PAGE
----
# The primitive root theorem

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1 The primitive root theorem Mar Steinberger First recall that if R is a ring, then a R is a unit if there exists b R with ab = ba = 1. The collection of all units in R is denoted R and forms a group under the multiplication of R. The ring R is a field if its multiplication is commutative and if every nonzero element of R is a unit. The primitive root theorem is the special case of the following theorem in which the field F is Z p. Theorem 1. Let F be a finite field. Then the unit group F is cyclic. This is an immediate consequence of the following more general result. Theorem 2. Let F be any field and let H be a finite subgroup of F. Then H is cyclic. A ey ingredient of the proof is a familiar theorem from calculus. Recall that a is a root of the polynomial f = a 0 + a 1 x + + a n x n if f(a) = 0, i.e., if a 0 + a 1 a + + a n a n = 0. Theorem 3 (D Alembert s Theorem). Let n > 0 and let f = a 0 + a 1 x + + a n x n be a polynomial of degree n (i.e., a n 0) with coefficients in a field F. Then f has at most n roots in F. Proof. See Theorem 5 in Chapter 14 of [1]. Recall that if G is a group and g G, then the integer is said to be an exponent of g if g = 1, where 1 is the identity element of G. We say that g has finite order if it has a positive exponent. We then define the order g, denoted g to be the smallest positive exponent of g. If g does not have a positive exponent, we say g =. Recall that the cyclic subgroup g generated by g is g = {g Z}. It is the smallest subgroup of G containing g. A basic result about powers is the following. Lemma 4. Let g be an element of order n < in the group G. Then: (1) g = 1 if and only if n. (2) g = g l if and only if l mod n. (3) g has exactly n distinct elements: {g 0 < n}. 1

2 2 MARK STEINBERGER Proof. For (1) we use the division theorem (see [1, Theorem 1 of Chapter 3]). Write = nq + r with q, r Z and 0 r < n. Then g = g nq+r = (g n ) q g r = 1 q g r = g r. So g = 1 if and only if g r = 1. But n is the smallest positive number whose associated power of g is 1, and 0 r < n, so g r = 1 if and only if r = 0. Finally, by the uniqueness part of the division theorem, r = 0 if and only if n divides. (2) follows, as g = g l g l = 1 n ( l) l mod n. (3) now follows, as every integer is congruent mod n to exactly one of 0,..., n 1. We write (a, b) for the greatest common divisor of the intergers a and b. Lemma 5. Let d = (a, b), where a and b are not both 0. Write a = rd, b = sd. Then (r, s) = 1. Proof. Let > 0 divide both r and s. Then d divides both a and b, so d divides (a, b) by [1, Corollary 7 of Chapter 3]. Thus, d d, so = 1. Proposition 6. Let g be an element of order n < in the group G and let Z. Then g = g ( g, ). Proof. Let n = g and let d = (n, ). Write n = dr and = ds. We wish to show g = r. It is easy to see r is an exponent of g : (g ) r = g r = g sdr = g sn = (g n ) s = 1. Thus, it suffices to show that any exponent of g is divisible by r, so suppose (g ) l = 1. Then g l = 1, so n l = dsl. Since n = dr, this gives r sl. But (r, s) = 1 by Lemma 5, so r l by [1, Corollary 8 of Chapter 3]. We write X for the number of elements in a set X (we write X = when X is infinite, ignoring the varying cardinalities of infinite sets). For a group G, we call G the order of G. By Lemma 4 (3), if g G has finite order, then g = g. We ve been implicitly using the following.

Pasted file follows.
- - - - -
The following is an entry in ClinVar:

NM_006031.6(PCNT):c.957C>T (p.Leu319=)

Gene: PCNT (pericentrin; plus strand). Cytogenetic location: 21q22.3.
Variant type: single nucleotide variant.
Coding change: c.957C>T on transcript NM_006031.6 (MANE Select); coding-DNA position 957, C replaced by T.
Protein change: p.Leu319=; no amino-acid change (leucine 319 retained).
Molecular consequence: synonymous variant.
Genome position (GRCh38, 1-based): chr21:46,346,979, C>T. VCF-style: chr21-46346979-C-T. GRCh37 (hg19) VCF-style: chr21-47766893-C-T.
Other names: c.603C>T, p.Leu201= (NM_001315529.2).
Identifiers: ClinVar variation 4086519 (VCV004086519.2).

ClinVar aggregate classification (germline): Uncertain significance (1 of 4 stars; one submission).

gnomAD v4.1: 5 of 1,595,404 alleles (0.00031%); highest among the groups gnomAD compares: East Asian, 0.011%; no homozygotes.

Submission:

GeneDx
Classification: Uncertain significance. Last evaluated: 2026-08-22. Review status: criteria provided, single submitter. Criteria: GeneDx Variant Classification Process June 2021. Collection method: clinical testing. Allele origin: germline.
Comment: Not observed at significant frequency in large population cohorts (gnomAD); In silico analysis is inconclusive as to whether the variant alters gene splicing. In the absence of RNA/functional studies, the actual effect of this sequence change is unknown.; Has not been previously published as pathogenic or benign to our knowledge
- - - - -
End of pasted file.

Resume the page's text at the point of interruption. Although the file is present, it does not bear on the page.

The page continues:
3 THE PRIMITIVE ROOT THEOREM 3 Definition 7. A group H is cyclic if H = g for some g H. In this case g is said to generate H. Since g = g, this occurs if and only if the element g H has order H. Thus, Theorem 2 is equivalent to showing that any finite subgroup H of the unit group of a field contains an element of order H. For a finite field F we shall refer to a generator of F as a primitive element of F. The following is now immediate from Proposition 6. Corollary 8. Let g be an element of order n < in the group G. Then the set of generators of g is {g 0 < < n and (n, ) = 1}. In particular, the number of generators of g is { Z 0 < < n and (n, ) = 1} = φ(n), the well-nown Euler φ-function of n. In other words, there are exactly φ(n) elements of order n in a cyclic group of order n. Let us now consider the implications of D Alembert s theorem (Theorem 3) for elements of finite order in the unit group of a field. Let H be any subgroup of F and define H n = {x H x n = 1}. Then H n is the set of roots of x n 1 in H, so by D Alembert s theorem. Lemma 9. H n is a subgroup of H. H n n Proof. For x, y H n, (xy) n = x n y n = 1 and (x 1 ) n = x n = (x n ) 1 = 1. In particular, if x H n, then x H n. By Lemma 4 (1), H n = {x H x n}, and if x H has order n, then n = x = x = H n. Thus: Lemma 10. If x H has order n, then x = H n. In particular, if x and y in H both have order n, then x = y = H n, and hence y generates x. Corollary 8 now gives: Corollary 11. If H contains an element of order n, then there are exactly φ(n) elements of order n in H. Each generates H n. The following is ey.

4 4 MARK STEINBERGER Lemma 12. Let x and y have finite order in the abelian group G, with ( x, y ) = 1. Then the order of xy is x y. Proof. Let x = m and y = n. Then (xy) mn = (x m ) n (y n ) m = 1, so the order of xy divides mn. It suffices to show that if (xy) = 1, then mn. If (xy) = 1, then 1 = (xy) = x y, so x = y. By Proposition 6, the order of x divides the order of x and the order of y divides the order of y, so the order of x divides ( x, y ) = 1. But the only element of order 1 is the identity element, 1. So x = y = 1, But this says x divides and y divides and hence also divides, so the least common multiple of x and y divides. Since ( x, y ) = 1, the least common multiple of x and y is x y, and the result follows. An easy induction now shows the following. Corollary 13. Let G be an abelian group and let x 1,..., x have pairwise relatively prime finite orders, i.e., ( x i, x j ) = 1 for i j. Then x 1 x = x 1 x. We shall mae repeated use of the following, which is equivalent, by Lemma 4 (1), to Theorem 1 in Chapter 11 of [1]. Theorem 14. Let G be a finite abelian group and let g G. divides G. We can now prove our main theorem. Proof of Theorem 2. Let H be a finite subgroup of F with Then g H = p r 1 1 pr, where 1, p 1 < < p are primes, and r i > 0 for i = 1,...,. For each i, let p s i i be the highest power of p i that occurs as the order of an element of H. By Theorem 14, s i r i. Let y i H have order p s i i. Let y = y 1 y. Then by Corollary 13, y = p s 1 1 ps. We denote y by n. We claim y = H, and hence s i = r i for all i and H = n. To see this, note that by Lemma 10, y = H n is the set of all roots of x n 1 in H. Thus, if z H has order dividing n, then z y. So it suffices to show that if z H, then z divides n.